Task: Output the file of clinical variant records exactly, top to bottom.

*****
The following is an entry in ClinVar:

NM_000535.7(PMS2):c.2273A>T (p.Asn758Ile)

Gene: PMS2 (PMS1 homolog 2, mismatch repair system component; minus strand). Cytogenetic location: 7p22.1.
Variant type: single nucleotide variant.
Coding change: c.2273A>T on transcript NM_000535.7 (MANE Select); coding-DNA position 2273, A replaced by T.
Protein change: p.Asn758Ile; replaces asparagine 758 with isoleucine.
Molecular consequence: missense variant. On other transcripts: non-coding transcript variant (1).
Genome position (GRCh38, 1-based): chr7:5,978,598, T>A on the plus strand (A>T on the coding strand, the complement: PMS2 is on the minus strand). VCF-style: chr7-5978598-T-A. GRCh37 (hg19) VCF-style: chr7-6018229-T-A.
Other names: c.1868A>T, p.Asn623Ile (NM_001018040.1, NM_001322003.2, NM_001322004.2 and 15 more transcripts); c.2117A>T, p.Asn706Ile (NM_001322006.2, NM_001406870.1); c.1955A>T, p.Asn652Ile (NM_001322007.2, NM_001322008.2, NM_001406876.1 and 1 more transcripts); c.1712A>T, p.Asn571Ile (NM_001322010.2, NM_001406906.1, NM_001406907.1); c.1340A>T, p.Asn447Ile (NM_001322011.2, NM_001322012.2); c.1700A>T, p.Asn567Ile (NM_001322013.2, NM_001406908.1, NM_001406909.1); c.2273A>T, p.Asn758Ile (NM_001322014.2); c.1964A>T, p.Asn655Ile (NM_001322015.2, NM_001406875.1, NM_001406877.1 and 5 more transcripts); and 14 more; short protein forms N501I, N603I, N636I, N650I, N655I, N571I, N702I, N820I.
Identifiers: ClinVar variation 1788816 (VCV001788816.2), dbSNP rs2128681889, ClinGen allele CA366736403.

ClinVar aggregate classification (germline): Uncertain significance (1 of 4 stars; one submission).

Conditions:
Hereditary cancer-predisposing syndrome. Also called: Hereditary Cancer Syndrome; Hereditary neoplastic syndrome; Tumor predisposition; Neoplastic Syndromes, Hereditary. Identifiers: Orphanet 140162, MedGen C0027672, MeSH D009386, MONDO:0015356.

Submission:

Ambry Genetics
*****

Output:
The following is an entry in ClinVar:

NM_000535.7(PMS2):c.2273A>T (p.Asn758Ile)

Gene: PMS2 (PMS1 homolog 2, mismatch repair system component; minus strand). Cytogenetic location: 7p22.1.
Variant type: single nucleotide variant.
Coding change: c.2273A>T on transcript NM_000535.7 (MANE Select); coding-DNA position 2273, A replaced by T.
Protein change: p.Asn758Ile; replaces asparagine 758 with isoleucine.
Molecular consequence: missense variant. On other transcripts: non-coding transcript variant (1).
Genome position (GRCh38, 1-based): chr7:5,978,598, T>A on the plus strand (A>T on the coding strand, the complement: PMS2 is on the minus strand). VCF-style: chr7-5978598-T-A. GRCh37 (hg19) VCF-style: chr7-6018229-T-A.
Other names: c.1868A>T, p.Asn623Ile (NM_001018040.1, NM_001322003.2, NM_001322004.2 and 15 more transcripts); c.2117A>T, p.Asn706Ile (NM_001322006.2, NM_001406870.1); c.1955A>T, p.Asn652Ile (NM_001322007.2, NM_001322008.2, NM_001406876.1 and 1 more transcripts); c.1712A>T, p.Asn571Ile (NM_001322010.2, NM_001406906.1, NM_001406907.1); c.1340A>T, p.Asn447Ile (NM_001322011.2, NM_001322012.2); c.1700A>T, p.Asn567Ile (NM_001322013.2, NM_001406908.1, NM_001406909.1); c.2273A>T, p.Asn758Ile (NM_001322014.2); c.1964A>T, p.Asn655Ile (NM_001322015.2, NM_001406875.1, NM_001406877.1 and 5 more transcripts); and 14 more; short protein forms N501I, N603I, N636I, N650I, N655I, N571I, N702I, N820I.
Identifiers: ClinVar variation 1788816 (VCV001788816.2), dbSNP rs2128681889, ClinGen allele CA366736403.

ClinVar aggregate classification (germline): Uncertain significance (1 of 4 stars; one submission).

Conditions:
Hereditary cancer-predisposing syndrome. Also called: Hereditary Cancer Syndrome; Hereditary neoplastic syndrome; Tumor predisposition; Neoplastic Syndromes, Hereditary. Identifiers: Orphanet 140162, MedGen C0027672, MeSH D009386, MONDO:0015356.

Submission:

Ambry Genetics